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Nabors v. Malone

United States District Court, N.D. Mississippi, Aberdeen Division

October 18, 2017

MALINDA NABORS PLAINTIFF
v.
PETE MALONE DEFENDANT

          MEMORANDUM OPINION

          DAVID A. SANDERS, UNITED STATES MAGISTRATE JUDGE

         Presently before the Court is the plaintiff's motion for appointment of counsel. After due consideration, the motion shall be denied.

         “[A] motion for appointment of counsel for claims proceeding under the ADEA are examined in the same manner as cases raising civil rights violations, namely counsel is only appointed in exceptional circumstances.” Reed v. Potter, 2009 WL 10668519, *1 n.2 (N.D.Ga. Feb. 27, 2009) (citing Conboy v. Edward D. Jones & Co., L.P., 140 Fed.Appx. 510, 517 (5th Cir. 2005)). The Fifth Circuit has promulgated the following factors for this Court to consider when evaluating a request for counsel in a civil case:

(1) the type and complexity of the case;
(2) whether the [pro se litigant] is capable of adequately presenting his case;
(3) whether the [pro se litigant] is in a position to investigate adequately the case; and
(4) whether the evidence will consist in large part of conflicting testimony so as to require skill in the presentation of evidence and in cross examination.

Conboy, 140 Fed.Appx. at 517 (quoting Jackson v. Dallas Police Department, 811 F.2d 260, 261 (5th Cir.1986)). The Court should also consider whether the appointment of counsel would be a “service” to the defendant and the court as well as the plaintiff, since representation by counsel may sharpen the presentation of the issues, shorten the trial, and assist the court in reaching a just determination. Ulmer v. Chancellor, 691 F.2d 209, 212-13 (5th Cir. 1982).

         The first factor to be considered in deciding to appoint counsel is the type and complexity of the case. Here, plaintiff alleges age discrimination in that her employer hired younger employees and reduced plaintiff's hours to less than full-time. Nabors alleges that while her hours were reduced, younger employees' hours increased. After plaintiff filed a notice of discrimination, she alleges she was “written up” and demoted. According to both her form and hand-written complaint, plaintiff continues to work reduced hours and has yet to reclaim her previous “key-holder” position. A thorough, liberal review and construction of the pleadings, in accordance with Haines v. Kerner, 404 U.S. 519 (1972), reveals that there are no complex issues to be decided.

         The Court must also consider whether the pro se litigant is capable of adequately presenting her case. After a review of the file in the instant case and despite the contention that she “need[s] a lawyer to file [her] lawsuit plus write out a complaint, ” it appears that the plaintiff is very capable of presenting the instant claim with limited assistance from the Court. In fact, plaintiff has already filed the instant action, including both a form complaint and a hand-written complaint. The pleadings thus far demonstrate that she has the ability to adequately represent herself.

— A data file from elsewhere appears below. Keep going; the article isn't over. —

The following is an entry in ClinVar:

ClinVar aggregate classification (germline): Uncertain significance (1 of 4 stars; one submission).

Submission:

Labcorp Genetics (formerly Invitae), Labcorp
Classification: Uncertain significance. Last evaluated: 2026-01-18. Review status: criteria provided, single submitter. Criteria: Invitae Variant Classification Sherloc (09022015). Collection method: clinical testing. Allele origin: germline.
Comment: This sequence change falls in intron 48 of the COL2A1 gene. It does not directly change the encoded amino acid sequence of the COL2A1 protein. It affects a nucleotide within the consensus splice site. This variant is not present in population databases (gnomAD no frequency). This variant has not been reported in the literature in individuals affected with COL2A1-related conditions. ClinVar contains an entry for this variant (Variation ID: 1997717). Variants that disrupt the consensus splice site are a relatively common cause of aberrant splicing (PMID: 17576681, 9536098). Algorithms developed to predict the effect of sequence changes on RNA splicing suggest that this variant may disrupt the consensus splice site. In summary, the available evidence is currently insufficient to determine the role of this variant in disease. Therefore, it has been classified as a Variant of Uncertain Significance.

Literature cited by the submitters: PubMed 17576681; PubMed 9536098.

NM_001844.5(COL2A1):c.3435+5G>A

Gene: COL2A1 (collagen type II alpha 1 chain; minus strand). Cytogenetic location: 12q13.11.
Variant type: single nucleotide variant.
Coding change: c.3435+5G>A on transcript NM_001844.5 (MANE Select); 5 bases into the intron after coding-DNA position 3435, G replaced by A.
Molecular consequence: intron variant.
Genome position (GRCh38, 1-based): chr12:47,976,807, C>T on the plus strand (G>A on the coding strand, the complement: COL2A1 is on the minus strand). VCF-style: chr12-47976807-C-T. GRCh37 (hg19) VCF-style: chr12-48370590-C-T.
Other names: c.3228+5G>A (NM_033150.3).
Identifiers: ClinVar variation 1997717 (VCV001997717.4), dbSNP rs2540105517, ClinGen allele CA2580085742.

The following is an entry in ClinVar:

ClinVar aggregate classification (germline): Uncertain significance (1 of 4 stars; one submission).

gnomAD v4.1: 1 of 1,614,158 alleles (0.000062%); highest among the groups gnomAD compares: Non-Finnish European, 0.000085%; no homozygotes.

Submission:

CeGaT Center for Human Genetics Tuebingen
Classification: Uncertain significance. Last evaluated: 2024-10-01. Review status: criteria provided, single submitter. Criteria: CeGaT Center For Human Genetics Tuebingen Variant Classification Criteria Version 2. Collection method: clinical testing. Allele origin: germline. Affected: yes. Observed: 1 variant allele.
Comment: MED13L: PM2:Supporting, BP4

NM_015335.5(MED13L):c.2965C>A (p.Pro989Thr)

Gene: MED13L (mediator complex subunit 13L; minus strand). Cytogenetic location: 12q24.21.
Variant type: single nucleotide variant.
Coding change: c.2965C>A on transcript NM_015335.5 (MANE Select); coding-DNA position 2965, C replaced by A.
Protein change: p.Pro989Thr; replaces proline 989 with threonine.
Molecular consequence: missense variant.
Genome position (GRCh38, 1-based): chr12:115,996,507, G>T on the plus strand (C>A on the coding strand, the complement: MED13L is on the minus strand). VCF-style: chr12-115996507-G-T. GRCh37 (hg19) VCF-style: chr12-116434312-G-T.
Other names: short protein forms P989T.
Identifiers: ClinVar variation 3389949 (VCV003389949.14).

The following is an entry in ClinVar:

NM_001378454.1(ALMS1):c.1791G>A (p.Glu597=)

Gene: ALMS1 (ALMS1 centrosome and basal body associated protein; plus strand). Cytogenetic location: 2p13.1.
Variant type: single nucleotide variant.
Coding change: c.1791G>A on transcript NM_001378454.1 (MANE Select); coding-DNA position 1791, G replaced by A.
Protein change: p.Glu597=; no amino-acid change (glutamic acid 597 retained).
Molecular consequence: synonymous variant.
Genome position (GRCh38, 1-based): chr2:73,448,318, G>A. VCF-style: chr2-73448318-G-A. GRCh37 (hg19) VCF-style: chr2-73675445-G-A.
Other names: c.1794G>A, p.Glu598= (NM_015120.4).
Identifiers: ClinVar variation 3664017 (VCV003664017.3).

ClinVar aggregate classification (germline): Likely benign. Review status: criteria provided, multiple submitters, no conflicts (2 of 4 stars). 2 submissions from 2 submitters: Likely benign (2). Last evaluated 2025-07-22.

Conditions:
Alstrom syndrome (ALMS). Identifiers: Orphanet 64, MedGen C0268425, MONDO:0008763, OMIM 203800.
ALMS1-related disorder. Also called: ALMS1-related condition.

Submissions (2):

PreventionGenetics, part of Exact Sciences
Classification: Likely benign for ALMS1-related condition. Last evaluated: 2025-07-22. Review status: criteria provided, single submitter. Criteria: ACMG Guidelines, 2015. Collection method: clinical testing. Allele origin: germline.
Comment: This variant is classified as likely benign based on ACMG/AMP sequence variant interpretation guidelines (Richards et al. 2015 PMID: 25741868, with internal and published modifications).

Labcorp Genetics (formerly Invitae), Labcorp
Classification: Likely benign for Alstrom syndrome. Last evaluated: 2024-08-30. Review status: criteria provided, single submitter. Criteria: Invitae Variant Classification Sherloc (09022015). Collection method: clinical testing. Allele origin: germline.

Ulmer further directs that the Court inquire as to whether the pro se litigant is in a position to adequately investigate the case. As of the date of her complaint, plaintiff continued to work for her employer against whom she filed this suit. In her complaint, she states the names, ages, and hours worked of her various co-workers to support her claim of age discrimination. She attached her pay stubs as evidence of her reduced hours. There is nothing in plaintiff's case to indicate she will be unable to adequately continue the investigation of her claim.

         Finally, plaintiff should be able to effectively present her claims at trial, since the facts of this case do not call for extraordinary skills in cross-examination or the presentation of evidence. In light of plaintiff's allegations, it is reasonable to anticipate that there will be conflicting testimony at trial, if the case reaches that stage. However, that is true of almost all cases and it has been the experience of the Court that in many such cases it has tried that, following the procedures employed by this Court, an adequate probing of the testimony of defense witnesses is possible, even with a pro se plaintiff.

         As is almost always the case, this proceeding would no doubt benefit to some extent from the presence of counsel for the plaintiff. The trial would no doubt progress somewhat more expeditiously, and counsel might serve to refine and sharpen the issues. It may be safely assumed that it is preferable in any case that the parties be represented by capable and well-prepared counsel than that they proceed pro se. However, unless the “exceptional circumstances” rule is to be abandoned and counsel is to be appointed for all pro se litigants in all cases-a course which the Court is not free to take even if it wished to do so-the general ...


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